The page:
Our riad was three stories. On the ground floor was a kitchen, dining room and lounge spaces surrounding a pool. Bedrooms were on the second floor, and the third featured a rooftop and lounge space. We received so much extra care that was included in our airbnb reservation. A sweet local woman made us Moroccan breakfast each morning, with fruits and juices, an assortment of Moroccan breads and jams. We had a live-in concierge/butler/babysitter named Camel, who stocked our fridge with our daily requests and served us mint tea by the pool in the afternoons. Camel explained to us that most rental properties in Marrakech include a live-in watchdog of sorts to prevent illegal activity from occurring. At first, we were a little confused and annoyed at this, since there was no mention of this on our reservation. Later, however, we realized it was really helpful to get advice about the city, dining and other things at basically a ring of a bell. And Camel turned out to be a young local art student - he bonded with the boys and we spent most afternoons hanging out with him by a hookah.


The riads are also generally only available in the Old City, which is the perfect location to experience Marrakech for the first time. Everything about this area of town is exactly what you picture of a storybook Marrakech. The Old City still has a protective wall around it that keeps it separate from the rest of Marrakech. In some ways, the wall seems to have allowed it to keep its original character.  Its heritage and village culture is so well preserved, with the smallest of alleyways and largest outdoor markets. The newest live action Aladdin movie was filmed in Marrakech, and it is such a true representation of the city even today. I swear they didn't have to put very much of the Disney sparkle on it. What you don't see, however, you smell. There is a slight sewage smell in the streets. That's the least magical part of the city, but it's quite tolerable and expected. The other issue is safety. In the older and poorer part of Marrakech, and any city for that matter, I try to avoid areas without crowds or tourists. Although our week here was incident-free, it's important to stay cautious and avoid areas that just don't feel as safe - especially as a female and after dark. That being said, there is so much more charm and inviting neighborhoods in Marrakech than 'sketchy' areas, and the city and country are truly magical.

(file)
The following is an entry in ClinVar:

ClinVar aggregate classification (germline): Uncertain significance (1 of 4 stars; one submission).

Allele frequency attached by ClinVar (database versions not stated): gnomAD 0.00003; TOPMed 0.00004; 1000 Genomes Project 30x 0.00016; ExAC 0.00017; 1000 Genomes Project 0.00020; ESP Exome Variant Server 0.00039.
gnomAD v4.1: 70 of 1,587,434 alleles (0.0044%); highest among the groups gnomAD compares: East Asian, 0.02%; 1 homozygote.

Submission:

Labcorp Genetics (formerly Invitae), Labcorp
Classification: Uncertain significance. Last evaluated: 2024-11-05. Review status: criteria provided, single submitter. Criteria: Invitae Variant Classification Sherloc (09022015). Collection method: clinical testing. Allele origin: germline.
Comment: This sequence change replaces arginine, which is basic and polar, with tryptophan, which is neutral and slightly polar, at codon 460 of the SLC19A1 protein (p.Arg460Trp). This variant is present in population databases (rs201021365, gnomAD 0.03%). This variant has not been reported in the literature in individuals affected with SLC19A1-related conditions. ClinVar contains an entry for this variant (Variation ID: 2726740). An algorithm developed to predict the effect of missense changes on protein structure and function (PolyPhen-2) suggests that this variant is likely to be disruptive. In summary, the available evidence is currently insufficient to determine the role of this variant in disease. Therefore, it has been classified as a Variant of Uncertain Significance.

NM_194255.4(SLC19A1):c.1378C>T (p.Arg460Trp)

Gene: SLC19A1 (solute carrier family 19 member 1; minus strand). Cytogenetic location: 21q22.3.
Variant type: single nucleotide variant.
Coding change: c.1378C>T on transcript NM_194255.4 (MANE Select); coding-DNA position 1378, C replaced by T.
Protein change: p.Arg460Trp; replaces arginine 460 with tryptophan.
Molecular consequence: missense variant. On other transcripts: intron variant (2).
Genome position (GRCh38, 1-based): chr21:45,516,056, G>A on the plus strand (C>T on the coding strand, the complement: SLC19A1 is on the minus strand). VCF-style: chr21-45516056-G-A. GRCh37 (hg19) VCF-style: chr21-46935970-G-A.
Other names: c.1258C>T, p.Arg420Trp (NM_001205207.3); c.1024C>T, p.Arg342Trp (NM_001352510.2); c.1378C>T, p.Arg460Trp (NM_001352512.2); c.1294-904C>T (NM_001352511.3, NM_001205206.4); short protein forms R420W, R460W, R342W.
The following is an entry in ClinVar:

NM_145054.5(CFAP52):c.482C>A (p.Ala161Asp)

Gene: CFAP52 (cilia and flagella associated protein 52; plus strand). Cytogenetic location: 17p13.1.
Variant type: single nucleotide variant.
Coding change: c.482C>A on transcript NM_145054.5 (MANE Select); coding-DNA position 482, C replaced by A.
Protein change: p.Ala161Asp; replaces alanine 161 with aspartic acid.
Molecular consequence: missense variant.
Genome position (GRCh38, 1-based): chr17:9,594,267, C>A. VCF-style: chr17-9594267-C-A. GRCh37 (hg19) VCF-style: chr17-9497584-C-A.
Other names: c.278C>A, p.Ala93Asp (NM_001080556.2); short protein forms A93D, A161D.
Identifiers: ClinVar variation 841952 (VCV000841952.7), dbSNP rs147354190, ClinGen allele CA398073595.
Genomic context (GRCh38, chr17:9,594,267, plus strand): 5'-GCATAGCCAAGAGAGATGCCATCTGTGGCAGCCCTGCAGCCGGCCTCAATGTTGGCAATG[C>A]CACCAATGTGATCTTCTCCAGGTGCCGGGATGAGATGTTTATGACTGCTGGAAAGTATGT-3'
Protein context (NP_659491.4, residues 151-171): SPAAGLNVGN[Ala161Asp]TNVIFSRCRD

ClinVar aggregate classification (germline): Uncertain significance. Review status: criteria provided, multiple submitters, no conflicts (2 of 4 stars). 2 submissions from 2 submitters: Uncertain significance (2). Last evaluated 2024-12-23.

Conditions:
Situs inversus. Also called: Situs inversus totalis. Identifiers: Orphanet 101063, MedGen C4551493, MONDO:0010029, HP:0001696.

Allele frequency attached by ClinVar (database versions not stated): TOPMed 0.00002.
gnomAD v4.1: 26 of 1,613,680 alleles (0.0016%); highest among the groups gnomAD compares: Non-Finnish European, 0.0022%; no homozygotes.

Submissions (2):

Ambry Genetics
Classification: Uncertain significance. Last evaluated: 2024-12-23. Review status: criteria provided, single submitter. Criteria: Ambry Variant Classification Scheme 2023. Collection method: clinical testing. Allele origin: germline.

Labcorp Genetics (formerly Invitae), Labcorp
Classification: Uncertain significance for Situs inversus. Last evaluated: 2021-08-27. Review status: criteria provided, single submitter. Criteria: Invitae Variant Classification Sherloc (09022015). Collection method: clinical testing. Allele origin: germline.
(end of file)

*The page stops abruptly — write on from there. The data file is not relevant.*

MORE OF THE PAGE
The lesser known region of Northern Morocco is home to beachside art and surf towns surrounded by rolling green hills and jungle. It is also easily accessible from Europe. I visited Morocco for the first time while living in Spain, and took a short ferry ride  from Tarifa across the Strait of Gibraltar to Tangier, a large coastal city in Morocco.